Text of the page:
Further manifestation of currency effects could probably be expected at the sector level. Consider what happened within two traditionally defensive areas in the days after the vote: The telecommunications and utilities sectors experienced some variability among sector constituents, primarily owing to their underlying currencies.

Global growth equities

For the U.K., the possible effects of Britain’s departure are complicated and broadly considered negative, though they don’t necessarily apply to all companies and sectors. It is probably reasonable to say that Brexit implies higher European sovereign risk and a structurally weaker pound for some indefinite period. Additionally, given an environment of heightened uncertainty, we think there is an increasing likelihood of headwinds for financial institutions, travel-related industries, and companies that are exposed to the consumer. We are also wary of increased pressure on non-U.K. companies that have substantial operations in the U.K. or derive significant revenues from the U.K.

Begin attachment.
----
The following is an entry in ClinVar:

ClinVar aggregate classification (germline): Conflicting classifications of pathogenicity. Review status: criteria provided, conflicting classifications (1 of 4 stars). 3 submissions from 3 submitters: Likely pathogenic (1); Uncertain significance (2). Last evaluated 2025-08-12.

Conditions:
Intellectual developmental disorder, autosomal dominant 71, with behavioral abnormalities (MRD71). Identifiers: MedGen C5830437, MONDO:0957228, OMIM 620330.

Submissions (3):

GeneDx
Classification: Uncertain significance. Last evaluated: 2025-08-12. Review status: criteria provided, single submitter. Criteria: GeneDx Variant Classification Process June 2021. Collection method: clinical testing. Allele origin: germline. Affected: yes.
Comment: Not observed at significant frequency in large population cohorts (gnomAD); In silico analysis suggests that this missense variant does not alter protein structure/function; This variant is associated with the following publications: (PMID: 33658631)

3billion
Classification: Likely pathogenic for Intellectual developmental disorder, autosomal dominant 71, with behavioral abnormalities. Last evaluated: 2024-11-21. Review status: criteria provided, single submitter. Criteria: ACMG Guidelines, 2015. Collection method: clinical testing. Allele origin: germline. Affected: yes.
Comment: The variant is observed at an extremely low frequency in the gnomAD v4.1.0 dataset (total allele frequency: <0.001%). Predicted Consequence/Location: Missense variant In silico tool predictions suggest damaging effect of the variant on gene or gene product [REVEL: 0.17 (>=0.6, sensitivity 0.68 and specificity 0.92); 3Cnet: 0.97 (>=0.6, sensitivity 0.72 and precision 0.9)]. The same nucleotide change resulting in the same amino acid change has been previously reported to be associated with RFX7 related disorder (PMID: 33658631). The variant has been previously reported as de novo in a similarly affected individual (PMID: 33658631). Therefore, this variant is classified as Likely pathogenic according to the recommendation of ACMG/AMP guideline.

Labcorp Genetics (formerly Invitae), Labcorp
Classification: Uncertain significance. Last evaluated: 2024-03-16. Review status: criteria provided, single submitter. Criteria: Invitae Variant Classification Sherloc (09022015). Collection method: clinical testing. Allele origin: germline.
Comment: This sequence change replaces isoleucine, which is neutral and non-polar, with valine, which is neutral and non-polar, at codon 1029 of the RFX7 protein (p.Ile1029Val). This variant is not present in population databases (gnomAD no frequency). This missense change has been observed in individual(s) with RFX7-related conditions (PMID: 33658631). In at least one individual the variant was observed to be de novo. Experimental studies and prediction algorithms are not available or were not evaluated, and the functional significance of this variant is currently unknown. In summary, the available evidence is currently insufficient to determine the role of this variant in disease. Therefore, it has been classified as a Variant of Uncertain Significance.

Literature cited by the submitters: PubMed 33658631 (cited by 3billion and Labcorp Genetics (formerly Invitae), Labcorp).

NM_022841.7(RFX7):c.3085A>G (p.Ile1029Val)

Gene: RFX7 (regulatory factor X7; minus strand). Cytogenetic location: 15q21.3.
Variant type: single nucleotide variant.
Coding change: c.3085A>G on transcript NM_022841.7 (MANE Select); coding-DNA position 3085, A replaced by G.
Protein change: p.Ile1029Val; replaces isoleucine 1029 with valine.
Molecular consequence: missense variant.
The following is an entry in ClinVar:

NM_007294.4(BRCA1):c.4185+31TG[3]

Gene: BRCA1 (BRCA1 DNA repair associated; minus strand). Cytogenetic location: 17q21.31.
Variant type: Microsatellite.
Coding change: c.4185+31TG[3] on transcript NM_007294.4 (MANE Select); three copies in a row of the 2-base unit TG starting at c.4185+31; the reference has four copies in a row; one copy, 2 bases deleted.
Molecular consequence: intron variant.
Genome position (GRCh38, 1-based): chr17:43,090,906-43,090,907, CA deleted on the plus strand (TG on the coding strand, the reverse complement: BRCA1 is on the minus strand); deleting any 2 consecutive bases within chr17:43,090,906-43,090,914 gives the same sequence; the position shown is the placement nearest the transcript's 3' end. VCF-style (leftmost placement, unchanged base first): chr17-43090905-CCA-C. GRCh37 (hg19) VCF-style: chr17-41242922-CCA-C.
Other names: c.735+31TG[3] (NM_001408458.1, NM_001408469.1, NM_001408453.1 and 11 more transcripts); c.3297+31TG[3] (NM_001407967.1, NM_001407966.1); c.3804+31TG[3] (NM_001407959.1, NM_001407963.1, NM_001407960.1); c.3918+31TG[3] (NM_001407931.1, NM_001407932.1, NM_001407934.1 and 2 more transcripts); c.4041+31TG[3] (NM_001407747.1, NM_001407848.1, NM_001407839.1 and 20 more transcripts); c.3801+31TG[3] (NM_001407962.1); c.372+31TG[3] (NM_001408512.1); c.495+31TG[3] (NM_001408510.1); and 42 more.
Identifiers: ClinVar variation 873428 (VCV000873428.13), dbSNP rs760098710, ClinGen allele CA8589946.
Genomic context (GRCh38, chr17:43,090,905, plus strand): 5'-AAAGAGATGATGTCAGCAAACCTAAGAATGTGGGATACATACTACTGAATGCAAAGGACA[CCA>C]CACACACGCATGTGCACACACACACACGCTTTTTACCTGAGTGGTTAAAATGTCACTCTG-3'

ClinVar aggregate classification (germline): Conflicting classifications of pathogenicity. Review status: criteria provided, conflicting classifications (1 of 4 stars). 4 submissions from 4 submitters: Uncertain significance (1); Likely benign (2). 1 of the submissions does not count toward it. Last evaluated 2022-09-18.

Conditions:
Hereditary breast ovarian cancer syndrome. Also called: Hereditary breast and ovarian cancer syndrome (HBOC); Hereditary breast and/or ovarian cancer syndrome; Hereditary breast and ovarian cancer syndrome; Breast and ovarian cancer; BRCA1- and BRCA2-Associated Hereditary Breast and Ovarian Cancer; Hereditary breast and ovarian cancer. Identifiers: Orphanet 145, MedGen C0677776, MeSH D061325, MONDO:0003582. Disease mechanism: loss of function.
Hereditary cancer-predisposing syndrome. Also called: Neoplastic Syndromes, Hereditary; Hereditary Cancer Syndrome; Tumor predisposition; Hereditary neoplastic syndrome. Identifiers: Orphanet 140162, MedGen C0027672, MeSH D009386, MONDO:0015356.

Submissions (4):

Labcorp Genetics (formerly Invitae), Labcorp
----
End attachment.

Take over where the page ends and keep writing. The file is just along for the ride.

While we may eventually advocate some portfolio construction decisions driven by the Brexit news, it is unlikely we will recommend any major change in approach or positioning within the portfolios we manage. We have been in the “new normal / lower for longer” camp based on market anomalies that have been in place for years now, and the Brexit event only reinforces that general outlook.

Staying focused amid the noise and disruption

In the near term, Brexit headlines will likely rail about choppy and volatile markets that are coping with a heavy dose of uncertainty. Anxiety about the unknown is understandable, but investors would be well served to stay grounded, take the long-term view, and focus on time-tested habits of sound investing. These include:

  • PATIENCE. Britain’s exit will have complex implications with primary, secondary, and tertiary effects on particular countries, regions, companies, and markets. The patient investor will therefore avoid hasty decisions, choosing instead to parse out the fundamental questions that will truly matter in what could be years ahead. The patient investor will also continue honoring his or her financial objectives, remaining committed to the long run.